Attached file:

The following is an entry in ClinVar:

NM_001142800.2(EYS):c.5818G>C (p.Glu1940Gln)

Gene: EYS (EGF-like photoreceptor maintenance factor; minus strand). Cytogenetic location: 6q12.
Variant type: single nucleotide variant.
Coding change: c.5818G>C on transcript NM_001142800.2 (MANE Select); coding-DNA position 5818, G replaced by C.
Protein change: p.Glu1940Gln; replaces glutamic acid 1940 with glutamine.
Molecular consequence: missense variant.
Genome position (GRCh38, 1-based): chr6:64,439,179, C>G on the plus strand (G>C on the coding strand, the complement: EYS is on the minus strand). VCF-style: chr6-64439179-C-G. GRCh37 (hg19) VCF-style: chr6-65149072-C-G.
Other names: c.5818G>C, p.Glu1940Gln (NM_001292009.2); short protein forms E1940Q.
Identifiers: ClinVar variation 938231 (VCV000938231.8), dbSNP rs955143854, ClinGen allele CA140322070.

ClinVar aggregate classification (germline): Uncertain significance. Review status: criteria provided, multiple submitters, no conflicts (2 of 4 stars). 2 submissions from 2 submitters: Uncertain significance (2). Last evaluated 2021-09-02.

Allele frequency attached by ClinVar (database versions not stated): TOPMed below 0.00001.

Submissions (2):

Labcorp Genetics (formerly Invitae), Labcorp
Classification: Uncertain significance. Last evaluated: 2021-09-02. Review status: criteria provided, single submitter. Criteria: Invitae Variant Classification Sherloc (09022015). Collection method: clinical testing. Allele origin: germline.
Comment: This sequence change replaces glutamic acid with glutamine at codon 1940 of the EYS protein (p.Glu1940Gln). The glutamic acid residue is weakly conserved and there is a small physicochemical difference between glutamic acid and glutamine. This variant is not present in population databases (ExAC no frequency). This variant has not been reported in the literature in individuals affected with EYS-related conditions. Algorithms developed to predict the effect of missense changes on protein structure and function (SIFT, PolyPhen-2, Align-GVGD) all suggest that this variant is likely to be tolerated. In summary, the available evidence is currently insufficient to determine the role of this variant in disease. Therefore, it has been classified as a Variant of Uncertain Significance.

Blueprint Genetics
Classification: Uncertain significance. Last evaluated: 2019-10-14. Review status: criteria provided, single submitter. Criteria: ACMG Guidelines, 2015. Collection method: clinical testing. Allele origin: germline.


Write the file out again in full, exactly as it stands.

The following is an entry in ClinVar:

NM_001142800.2(EYS):c.5818G>C (p.Glu1940Gln)

Gene: EYS (EGF-like photoreceptor maintenance factor; minus strand). Cytogenetic location: 6q12.
Variant type: single nucleotide variant.
Coding change: c.5818G>C on transcript NM_001142800.2 (MANE Select); coding-DNA position 5818, G replaced by C.
Protein change: p.Glu1940Gln; replaces glutamic acid 1940 with glutamine.
Molecular consequence: missense variant.
Genome position (GRCh38, 1-based): chr6:64,439,179, C>G on the plus strand (G>C on the coding strand, the complement: EYS is on the minus strand). VCF-style: chr6-64439179-C-G. GRCh37 (hg19) VCF-style: chr6-65149072-C-G.
Other names: c.5818G>C, p.Glu1940Gln (NM_001292009.2); short protein forms E1940Q.
Identifiers: ClinVar variation 938231 (VCV000938231.8), dbSNP rs955143854, ClinGen allele CA140322070.

ClinVar aggregate classification (germline): Uncertain significance. Review status: criteria provided, multiple submitters, no conflicts (2 of 4 stars). 2 submissions from 2 submitters: Uncertain significance (2). Last evaluated 2021-09-02.

Allele frequency attached by ClinVar (database versions not stated): TOPMed below 0.00001.

Submissions (2):

Labcorp Genetics (formerly Invitae), Labcorp
Classification: Uncertain significance. Last evaluated: 2021-09-02. Review status: criteria provided, single submitter. Criteria: Invitae Variant Classification Sherloc (09022015). Collection method: clinical testing. Allele origin: germline.
Comment: This sequence change replaces glutamic acid with glutamine at codon 1940 of the EYS protein (p.Glu1940Gln). The glutamic acid residue is weakly conserved and there is a small physicochemical difference between glutamic acid and glutamine. This variant is not present in population databases (ExAC no frequency). This variant has not been reported in the literature in individuals affected with EYS-related conditions. Algorithms developed to predict the effect of missense changes on protein structure and function (SIFT, PolyPhen-2, Align-GVGD) all suggest that this variant is likely to be tolerated. In summary, the available evidence is currently insufficient to determine the role of this variant in disease. Therefore, it has been classified as a Variant of Uncertain Significance.

Blueprint Genetics
Classification: Uncertain significance. Last evaluated: 2019-10-14. Review status: criteria provided, single submitter. Criteria: ACMG Guidelines, 2015. Collection method: clinical testing. Allele origin: germline.